A Great Year for Gizmos
We stepped back to look at what we had accomplished in 2010, and we found it was a banner year for Gizmos!
Last year our dedicated Professional Development staff trained almost 14,000 teachers. These teachers either took part in one of our recommended initial training sessions or helped build their ability to integrate Gizmos into their curriculum. Our customized programs of support now include onsite consultations, curriculum alignment assistance, and project management services. Visit our Training page for more information.
Gizmos are now helping to improve instruction in classrooms all over the world. We are in all 50 U.S. states and more than thirty other countries. We hope 2011 will be even better!
Expert Corner: Piecewise Functions
Betty Korte is a Regional Professional Development Manager for ExploreLearning. Her credentials include 17 years teaching mathematics, with 14 years as the department chairperson, and a M.S. in Education with an emphasis in teaching mathematics.
One of the most exciting aspects of Gizmos is their versatility. I recently watched a colleague demonstrate the Rainfall and Bird Beaks Gizmo and participated in an excellent discussion on natural selection. I thought that a statistics teacher could use the very same Gizmo to study distribution and variance. I worked with the Fraction Artist Gizmo at the elementary math level recently as well, visualizing a high school teacher using the simulation to introduce infinite geometric series (with |r| < 1) in Algebra II.
The Distance-Time Graphs Gizmo has a seemingly endless array of pre-Algebra and Algebra applications, from graph sense to linear theory. Its strength lies in its simplicity. Students discuss (or model) the actions of the runner relative to the graph. Through these discussions, they construct meaningful definitions for such abstract concepts as rate of change, y-intercept, and parallel lines.
Because the runner can change speeds and direction during the simulation, higher-level concepts can also be introduced. For instance, an Algebra II topic that challenges many students is piecewise functions. A piecewise function is simply a function whose definition changes depending on the input value. In theory, this is not difficult for students, but the notation can be overwhelming, especially if it is presented too early in the learning process. A better way to structure the learning is to allow the students to develop a concrete understanding of the function and then move to the abstract formulation.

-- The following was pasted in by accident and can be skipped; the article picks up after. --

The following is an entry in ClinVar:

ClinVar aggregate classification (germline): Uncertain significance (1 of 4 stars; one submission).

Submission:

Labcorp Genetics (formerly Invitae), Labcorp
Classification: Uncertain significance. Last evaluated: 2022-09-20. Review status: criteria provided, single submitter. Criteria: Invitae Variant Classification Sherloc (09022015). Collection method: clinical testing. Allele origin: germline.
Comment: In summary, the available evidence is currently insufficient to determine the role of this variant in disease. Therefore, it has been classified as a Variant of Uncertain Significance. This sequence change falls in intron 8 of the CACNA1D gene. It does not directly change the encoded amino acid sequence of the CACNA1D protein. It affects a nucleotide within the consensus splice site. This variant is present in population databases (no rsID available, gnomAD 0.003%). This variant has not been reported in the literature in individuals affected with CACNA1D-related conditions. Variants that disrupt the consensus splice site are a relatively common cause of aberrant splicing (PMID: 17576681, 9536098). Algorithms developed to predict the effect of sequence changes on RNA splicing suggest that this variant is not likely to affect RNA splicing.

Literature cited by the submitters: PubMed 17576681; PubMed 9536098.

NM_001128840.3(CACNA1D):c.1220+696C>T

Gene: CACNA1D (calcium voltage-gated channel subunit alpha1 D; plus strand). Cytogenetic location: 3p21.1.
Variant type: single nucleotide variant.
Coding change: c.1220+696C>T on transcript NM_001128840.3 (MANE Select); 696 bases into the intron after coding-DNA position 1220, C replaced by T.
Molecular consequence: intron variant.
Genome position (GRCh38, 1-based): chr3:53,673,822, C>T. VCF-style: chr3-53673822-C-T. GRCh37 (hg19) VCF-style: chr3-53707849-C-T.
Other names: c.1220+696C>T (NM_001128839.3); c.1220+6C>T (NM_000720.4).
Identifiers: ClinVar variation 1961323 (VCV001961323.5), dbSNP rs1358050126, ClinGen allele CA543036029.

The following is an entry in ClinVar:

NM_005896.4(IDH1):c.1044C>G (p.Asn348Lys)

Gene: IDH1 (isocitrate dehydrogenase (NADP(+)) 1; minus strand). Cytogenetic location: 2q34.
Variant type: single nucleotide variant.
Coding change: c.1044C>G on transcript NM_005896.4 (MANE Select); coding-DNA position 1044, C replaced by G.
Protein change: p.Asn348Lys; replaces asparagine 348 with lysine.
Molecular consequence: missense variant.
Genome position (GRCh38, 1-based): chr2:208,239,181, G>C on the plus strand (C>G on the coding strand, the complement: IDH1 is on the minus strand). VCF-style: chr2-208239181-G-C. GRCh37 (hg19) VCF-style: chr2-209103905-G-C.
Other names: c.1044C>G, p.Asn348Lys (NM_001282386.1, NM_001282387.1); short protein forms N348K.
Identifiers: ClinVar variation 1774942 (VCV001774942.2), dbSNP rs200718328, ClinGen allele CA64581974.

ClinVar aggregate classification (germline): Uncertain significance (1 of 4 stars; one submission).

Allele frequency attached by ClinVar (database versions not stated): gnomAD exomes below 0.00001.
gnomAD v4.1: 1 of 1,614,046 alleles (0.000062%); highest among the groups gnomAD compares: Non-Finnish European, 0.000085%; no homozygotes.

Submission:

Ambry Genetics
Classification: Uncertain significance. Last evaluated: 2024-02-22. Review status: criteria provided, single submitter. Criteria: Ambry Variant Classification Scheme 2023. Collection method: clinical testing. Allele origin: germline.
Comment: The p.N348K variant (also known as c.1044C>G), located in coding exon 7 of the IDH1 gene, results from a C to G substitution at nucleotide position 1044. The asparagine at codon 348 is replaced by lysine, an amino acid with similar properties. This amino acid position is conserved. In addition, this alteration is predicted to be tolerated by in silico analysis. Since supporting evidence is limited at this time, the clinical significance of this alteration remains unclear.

Students first create a scenario where the runner changes speed or direction during the simulation. They describe what they see in words then translate these descriptions into algebraic sentences with increasing precision. Once this step is complete, they are ready to use the complex notation that defines the function. Because they construct the notation themselves, it no longer seems difficult. Students should also be able to come full circle and create a graph or scenario from the notation.
Watch the video "Using Distance Time Graphs to Study Piecewise Functions" for further details.
Apart from the stated lesson objectives and the curriculum correlations, there are many more "outside the box" uses for Gizmos.
Gizmo Educator of the Month
Jeffrey Rich teaches several levels of Environmental Science and Biology at Edward H. White High School in Jacksonville, Florida. He has been teaching high school science for five years and is also on the adjunct faculty at nearby Fortis College. Jeffrey is also a track and cross country coach.
He recently started using Gizmos and has become an avid fan. “I have only been involved for a short time, but the way my students are engaged in them and the way they help me explain a topic is priceless.”
Jeffrey used the Diffusion Gizmo to help his students understand why diffusion takes place. After a hands-on experiment, he turned to the Gizmo to enable his students to visualize what was happening at the molecular level. Immediately, his students could see that the molecules' constant motion enabled them to move from one area to another without the help of an external force.
Mr. Rich has already contributed several shared class Gizmo lists and Lesson Materials to the ExploreLearning community. Two of his lists are on cell structure topics and include the Diffusion Gizmo. Subscribers and free trial users can check out his contributions for ideas on how to incorporate this Gizmo and other Gizmos into their teaching.
Gizmo Lesson Materials, recommendations, and Shared Class Gizmo Lists are available to ExploreLearning subscribers and free trial users, based on "What I Teach" settings. They are customized just for your teaching! Watch the Community Features Overview for more information. You can learn more about ExploreLearning and Teaching with Gizmos in our Video Library as well.
Flip Camera Winner
Congratulations to high school science teacher Kimberly Samson from Michigan, who won our December Holiday Card Contest! We hope she'll use her new Flip camera to post a shot of her students using Gizmos.